After the spies returned to Joshua with their favorable report, he immediately led the people to the edge of the Jordan River. Neither he nor the people had yet been told how they were going to cross the river, and they were totally unequipped to cross it in any ordinary way. But they went forward – in faith – as far as they could, believing that God would bring them to the other side. In the way of our own duties, we also must proceed as far as we can, and then depend upon the Lord to take care of the rest.
The people were directed to follow the Ark of the Covenant, which was a visible representation of the presence of Jehovah Himself. The Ark was usually carried in the middle of the camp when the Israelites were on the move; but in this case, the Ark was going ahead of them – leading them to take possession of the Promised Land. In everything in our lives, we must walk after the rule of God’s Word and the direction of His Spirit. The priests were to carry the Ark ahead of the people, just as ministers are supposed to hold up the Word of Life to the Lord’s people. All the Israelites’ way through the wilderness was an untrodden path, but this path through Jordan was especially so. While we are here on this earth, we must expect and prepare to pass through ways that we have not passed before; but with God leading us, we may proceed with boldness and cheerfulness! Whether we are called to endure poverty, pain, labor, persecution, reproach, or even death – we are following the Author and Finisher of our faith! And we cannot set our feet in any dangerous or difficult spot throughout our whole journey, without seeing there – by faith – the prints of our Redeemer’s feet, Who has traversed the same paths and invites us to follow Him to our heavenly home!
God spoke to Joshua and told him that He was about to magnify him in the sight of all Israel. Just as the dividing of the Red Sea convinced the Israelites that God was with Moses when he brought them out of Egypt, the dividing of the Jordan River would convince the people that He was also with Joshua as he was bringing them into the land of Canaan.
Through Joshua, the Lord gave orders to the priests who were to carry the Ark of the Covenant. And then Joshua spoke to the people and gave honor to God as he told them that the waters of Jordan would be divided so that they could cross over to the other side of the river. This was a miracle that has no parallel in history, except in the dividing of the Red Sea! Surely, the Lord’s workings for His people ought to encourage faith and hope among us! This miracle of the dividing of the river was to be a sure pledge of the conquest of Canaan (verse 10); for if He could dry up a river, who could possibly stand in His way? Jordan’s flood could not keep out Israel, nor could Canaan’s forces turn them out again once they had entered.
The account of the dividing of the Jordan River is told to us (verses 14-17) in a manner that is short and matter-of-fact. The river, at this time, was wider and deeper than it usually was at other times of the year; in other words, it was overflowing all its banks. This magnified the power of God even further, as well as His kindness to Israel. As soon as the priests’ feet were dipped in the edge of the water, the flowing of the gigantic stream stopped immediately. The waters upstream were piled up like a heap, while the waters downstream kept on flowing until they reached the Dead Sea – leaving the riverbed empty from this point down to that sea. Many people try to explain away the miraculous nature of this wondrous event by saying that something like an earthquake caused the river to temporarily flow backwards, or they give some other such explanation. But one detail in verse 17 gives clear evidence that this whole event was indeed a supernatural proceeding worked by the hand of Almighty God; it says that the children of Israel passed over “on dry ground.” So even if the backing up of the river had been done by some natural phenomenon, can we suppose that there would be no gooey, sticky mud at the bottom which would impede the people’s passage over it? The same Lord Who turned back the waters also dried up the mud, leaving “dry ground” for the people to walk upon.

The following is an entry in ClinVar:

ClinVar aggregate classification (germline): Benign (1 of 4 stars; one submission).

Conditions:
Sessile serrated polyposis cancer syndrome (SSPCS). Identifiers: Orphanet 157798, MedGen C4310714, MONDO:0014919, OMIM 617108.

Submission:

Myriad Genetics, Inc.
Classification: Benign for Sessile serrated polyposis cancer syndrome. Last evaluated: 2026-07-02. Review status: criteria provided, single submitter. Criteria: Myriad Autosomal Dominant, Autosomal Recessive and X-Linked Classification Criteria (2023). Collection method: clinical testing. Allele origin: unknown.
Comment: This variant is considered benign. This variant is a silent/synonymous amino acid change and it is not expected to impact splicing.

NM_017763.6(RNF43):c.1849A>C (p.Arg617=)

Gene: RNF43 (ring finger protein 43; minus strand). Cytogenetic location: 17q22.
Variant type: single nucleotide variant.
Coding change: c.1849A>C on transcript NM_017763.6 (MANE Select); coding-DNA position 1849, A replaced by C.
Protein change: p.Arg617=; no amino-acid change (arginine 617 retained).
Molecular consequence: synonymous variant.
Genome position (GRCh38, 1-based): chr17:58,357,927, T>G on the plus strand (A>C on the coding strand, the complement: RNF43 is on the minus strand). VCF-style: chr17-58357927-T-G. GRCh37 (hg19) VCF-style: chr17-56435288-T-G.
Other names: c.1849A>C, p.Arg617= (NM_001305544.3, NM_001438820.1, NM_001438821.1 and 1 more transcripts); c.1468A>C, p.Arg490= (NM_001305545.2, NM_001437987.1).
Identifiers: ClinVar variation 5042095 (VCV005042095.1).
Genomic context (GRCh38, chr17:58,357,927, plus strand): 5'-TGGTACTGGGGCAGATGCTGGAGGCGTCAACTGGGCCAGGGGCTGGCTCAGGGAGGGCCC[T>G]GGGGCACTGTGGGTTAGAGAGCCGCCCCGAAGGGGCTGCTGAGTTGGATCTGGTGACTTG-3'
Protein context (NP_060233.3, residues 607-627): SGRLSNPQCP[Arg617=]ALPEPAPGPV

This crossing over Jordan – as the entrance to Canaan, after the people’s long and weary wanderings in the wilderness – is a picture of the believer’s passage through death to heaven, after he has finished his wanderings in this sinful world. Jesus – represented by the Ark of the Covenant – has gone before us to lead the way. Let us treasure up the experiences of His faithful and tender care, so that they may help and encourage our faith and hope in that last great conflict!
Just as Jordan’s stream was stopped in order to make way for the Lord’s people to pass over, and just as the priests’ feet stood firm in the river until all was accomplished; so also, we may rest assured that the Covenant of grace, in the blood and righteousness of the Lord Jesus, stands firm in the midst of all the Jordans that we encounter in this world full of sin, sorrow, and tribulation. And we shall find that when we can look back and see how many apparently impassable Jordans the Lord has brought us through, we shall be able to set up our Ebenezer-stone of remembrance and declare, “Hitherto hath the Lord helped us!” (1 Sam. 7:12) And surely, then, He will bring us through all that remain!
Lord, be with us through all the Jordans of difficulty in this world, as well as in all the Canaans of happiness; for without You, nothing is safe or desirable! Amen.
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illustration by Adolf Hult, 1919